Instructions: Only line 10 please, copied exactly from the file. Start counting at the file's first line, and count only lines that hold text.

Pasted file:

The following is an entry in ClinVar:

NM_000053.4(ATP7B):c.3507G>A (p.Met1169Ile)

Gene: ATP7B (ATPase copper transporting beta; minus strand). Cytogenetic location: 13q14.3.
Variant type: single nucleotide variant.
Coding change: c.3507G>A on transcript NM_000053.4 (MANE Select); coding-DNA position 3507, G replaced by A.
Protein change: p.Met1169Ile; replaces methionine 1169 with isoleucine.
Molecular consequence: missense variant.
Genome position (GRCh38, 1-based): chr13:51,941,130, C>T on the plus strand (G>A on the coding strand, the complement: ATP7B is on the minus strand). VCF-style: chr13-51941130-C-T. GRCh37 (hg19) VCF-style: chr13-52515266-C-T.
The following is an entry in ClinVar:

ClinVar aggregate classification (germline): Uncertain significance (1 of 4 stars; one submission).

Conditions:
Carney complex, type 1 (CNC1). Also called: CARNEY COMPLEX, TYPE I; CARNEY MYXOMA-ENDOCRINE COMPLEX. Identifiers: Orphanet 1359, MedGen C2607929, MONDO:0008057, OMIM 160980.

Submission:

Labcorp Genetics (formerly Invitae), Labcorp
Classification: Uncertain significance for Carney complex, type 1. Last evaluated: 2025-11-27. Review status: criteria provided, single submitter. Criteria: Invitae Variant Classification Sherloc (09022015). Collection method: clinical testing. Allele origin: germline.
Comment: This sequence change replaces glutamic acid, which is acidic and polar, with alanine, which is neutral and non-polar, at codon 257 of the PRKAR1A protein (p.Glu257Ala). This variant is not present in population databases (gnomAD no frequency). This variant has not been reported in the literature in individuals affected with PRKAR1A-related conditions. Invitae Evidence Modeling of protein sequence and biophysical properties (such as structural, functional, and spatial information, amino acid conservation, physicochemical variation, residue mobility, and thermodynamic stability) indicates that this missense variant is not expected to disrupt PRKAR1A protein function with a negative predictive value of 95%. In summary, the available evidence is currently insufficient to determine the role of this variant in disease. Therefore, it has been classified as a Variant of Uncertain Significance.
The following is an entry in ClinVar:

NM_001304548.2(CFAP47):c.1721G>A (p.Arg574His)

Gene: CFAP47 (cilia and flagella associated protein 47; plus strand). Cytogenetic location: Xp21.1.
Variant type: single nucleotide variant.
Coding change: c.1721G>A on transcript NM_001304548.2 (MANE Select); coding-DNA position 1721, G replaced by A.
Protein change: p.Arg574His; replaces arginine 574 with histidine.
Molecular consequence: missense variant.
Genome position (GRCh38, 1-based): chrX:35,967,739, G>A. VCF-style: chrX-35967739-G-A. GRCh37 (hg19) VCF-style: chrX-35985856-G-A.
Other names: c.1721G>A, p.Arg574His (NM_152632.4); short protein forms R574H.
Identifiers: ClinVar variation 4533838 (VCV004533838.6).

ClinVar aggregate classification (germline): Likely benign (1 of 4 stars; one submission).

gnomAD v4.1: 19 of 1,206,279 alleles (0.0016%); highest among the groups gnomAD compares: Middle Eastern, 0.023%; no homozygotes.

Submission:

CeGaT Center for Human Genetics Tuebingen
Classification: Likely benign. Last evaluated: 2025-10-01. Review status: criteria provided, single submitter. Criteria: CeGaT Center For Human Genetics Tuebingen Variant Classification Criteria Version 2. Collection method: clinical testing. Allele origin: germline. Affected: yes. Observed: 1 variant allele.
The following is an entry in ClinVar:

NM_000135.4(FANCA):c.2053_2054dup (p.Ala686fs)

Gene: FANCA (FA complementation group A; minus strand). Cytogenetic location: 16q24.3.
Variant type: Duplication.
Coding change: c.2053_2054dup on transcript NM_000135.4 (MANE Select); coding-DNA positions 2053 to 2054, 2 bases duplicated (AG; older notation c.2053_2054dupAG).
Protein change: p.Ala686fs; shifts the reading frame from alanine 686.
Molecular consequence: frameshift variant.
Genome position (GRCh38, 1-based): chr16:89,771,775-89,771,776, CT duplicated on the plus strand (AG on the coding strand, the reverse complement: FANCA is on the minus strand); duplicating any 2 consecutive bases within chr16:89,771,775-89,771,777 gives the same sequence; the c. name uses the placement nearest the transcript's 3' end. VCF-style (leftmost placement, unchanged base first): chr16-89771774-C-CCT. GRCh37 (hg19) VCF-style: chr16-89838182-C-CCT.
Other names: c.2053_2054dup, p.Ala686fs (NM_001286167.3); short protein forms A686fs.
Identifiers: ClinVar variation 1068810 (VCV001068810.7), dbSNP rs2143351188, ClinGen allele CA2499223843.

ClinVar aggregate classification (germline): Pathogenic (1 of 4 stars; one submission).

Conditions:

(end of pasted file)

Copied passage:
ClinVar aggregate classification (germline): Uncertain significance (1 of 4 stars; one submission).